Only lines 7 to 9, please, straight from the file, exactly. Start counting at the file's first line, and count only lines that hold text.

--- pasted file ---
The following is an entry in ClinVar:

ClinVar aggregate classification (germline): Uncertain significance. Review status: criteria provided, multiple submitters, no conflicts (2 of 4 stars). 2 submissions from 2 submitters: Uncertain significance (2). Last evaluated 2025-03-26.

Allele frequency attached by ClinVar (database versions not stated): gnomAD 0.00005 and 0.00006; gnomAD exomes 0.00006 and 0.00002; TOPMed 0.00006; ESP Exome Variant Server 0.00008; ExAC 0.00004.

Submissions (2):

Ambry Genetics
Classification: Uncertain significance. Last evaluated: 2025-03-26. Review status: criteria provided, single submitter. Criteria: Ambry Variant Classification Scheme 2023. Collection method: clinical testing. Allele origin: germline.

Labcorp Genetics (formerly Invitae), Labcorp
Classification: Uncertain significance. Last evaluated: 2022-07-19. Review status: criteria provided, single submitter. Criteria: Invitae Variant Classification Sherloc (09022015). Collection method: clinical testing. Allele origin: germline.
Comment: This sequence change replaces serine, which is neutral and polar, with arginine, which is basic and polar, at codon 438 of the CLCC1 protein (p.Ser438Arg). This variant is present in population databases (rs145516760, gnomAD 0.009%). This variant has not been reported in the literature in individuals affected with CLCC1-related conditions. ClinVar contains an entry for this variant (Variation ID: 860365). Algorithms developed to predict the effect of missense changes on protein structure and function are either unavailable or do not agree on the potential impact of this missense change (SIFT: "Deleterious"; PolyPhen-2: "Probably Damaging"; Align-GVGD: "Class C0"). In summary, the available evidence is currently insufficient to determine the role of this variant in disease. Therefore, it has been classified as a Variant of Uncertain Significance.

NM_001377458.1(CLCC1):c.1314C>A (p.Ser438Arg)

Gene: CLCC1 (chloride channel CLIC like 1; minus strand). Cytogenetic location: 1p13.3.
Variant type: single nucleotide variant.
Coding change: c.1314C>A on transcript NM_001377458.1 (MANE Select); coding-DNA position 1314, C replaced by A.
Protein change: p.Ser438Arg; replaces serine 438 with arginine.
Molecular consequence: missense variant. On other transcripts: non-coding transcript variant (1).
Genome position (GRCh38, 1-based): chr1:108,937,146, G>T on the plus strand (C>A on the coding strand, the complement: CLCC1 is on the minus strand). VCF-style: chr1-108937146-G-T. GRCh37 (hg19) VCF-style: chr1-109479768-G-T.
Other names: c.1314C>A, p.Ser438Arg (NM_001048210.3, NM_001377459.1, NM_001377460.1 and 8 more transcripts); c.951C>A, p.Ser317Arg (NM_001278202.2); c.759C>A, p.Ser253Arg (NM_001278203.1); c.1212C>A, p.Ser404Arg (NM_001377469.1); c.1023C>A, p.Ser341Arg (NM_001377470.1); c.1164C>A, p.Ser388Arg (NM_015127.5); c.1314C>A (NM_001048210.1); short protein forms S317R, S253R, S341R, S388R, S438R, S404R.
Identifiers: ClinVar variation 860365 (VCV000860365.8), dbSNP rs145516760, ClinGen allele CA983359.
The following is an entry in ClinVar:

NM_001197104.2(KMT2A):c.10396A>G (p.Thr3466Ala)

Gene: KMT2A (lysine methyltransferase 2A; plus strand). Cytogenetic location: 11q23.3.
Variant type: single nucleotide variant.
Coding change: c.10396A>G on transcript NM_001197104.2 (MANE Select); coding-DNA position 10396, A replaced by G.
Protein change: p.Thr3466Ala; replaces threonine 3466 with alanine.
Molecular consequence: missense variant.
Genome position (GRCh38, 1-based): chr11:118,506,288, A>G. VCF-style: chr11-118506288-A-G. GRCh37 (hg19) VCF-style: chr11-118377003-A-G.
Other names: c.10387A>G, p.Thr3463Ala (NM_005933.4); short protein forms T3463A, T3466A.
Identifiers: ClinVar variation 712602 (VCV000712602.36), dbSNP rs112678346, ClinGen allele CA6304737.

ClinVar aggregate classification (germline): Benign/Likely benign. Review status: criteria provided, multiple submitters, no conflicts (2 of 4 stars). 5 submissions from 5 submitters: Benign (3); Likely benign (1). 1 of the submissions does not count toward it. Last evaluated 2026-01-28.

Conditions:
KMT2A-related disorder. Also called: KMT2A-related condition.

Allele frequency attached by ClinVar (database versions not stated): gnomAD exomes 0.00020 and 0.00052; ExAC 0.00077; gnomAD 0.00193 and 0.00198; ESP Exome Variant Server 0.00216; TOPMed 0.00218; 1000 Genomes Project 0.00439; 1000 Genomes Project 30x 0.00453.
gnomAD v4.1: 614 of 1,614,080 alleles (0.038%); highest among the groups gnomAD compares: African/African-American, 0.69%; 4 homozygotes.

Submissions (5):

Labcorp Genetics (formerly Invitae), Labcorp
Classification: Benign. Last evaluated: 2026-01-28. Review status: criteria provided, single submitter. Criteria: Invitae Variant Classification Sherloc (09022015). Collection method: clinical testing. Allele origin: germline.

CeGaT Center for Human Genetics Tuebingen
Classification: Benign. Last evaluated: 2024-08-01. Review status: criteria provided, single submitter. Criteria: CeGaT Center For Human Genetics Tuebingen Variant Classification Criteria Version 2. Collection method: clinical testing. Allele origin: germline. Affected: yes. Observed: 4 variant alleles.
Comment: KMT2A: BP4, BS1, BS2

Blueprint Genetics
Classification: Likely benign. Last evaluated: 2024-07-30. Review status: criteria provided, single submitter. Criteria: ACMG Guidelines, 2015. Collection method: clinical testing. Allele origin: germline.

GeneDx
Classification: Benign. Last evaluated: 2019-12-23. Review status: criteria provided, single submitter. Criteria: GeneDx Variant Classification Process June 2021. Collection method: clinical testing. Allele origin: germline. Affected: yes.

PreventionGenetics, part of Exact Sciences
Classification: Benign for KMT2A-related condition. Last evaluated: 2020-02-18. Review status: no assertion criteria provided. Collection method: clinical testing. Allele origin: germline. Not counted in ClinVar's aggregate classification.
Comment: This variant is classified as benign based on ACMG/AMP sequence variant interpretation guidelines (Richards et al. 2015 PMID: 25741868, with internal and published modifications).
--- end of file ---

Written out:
Labcorp Genetics (formerly Invitae), Labcorp
Classification: Uncertain significance. Last evaluated: 2022-07-19. Review status: criteria provided, single submitter. Criteria: Invitae Variant Classification Sherloc (09022015). Collection method: clinical testing. Allele origin: germline.
Comment: This sequence change replaces serine, which is neutral and polar, with arginine, which is basic and polar, at codon 438 of the CLCC1 protein (p.Ser438Arg). This variant is present in population databases (rs145516760, gnomAD 0.009%). This variant has not been reported in the literature in individuals affected with CLCC1-related conditions. ClinVar contains an entry for this variant (Variation ID: 860365). Algorithms developed to predict the effect of missense changes on protein structure and function are either unavailable or do not agree on the potential impact of this missense change (SIFT: "Deleterious"; PolyPhen-2: "Probably Damaging"; Align-GVGD: "Class C0"). In summary, the available evidence is currently insufficient to determine the role of this variant in disease. Therefore, it has been classified as a Variant of Uncertain Significance.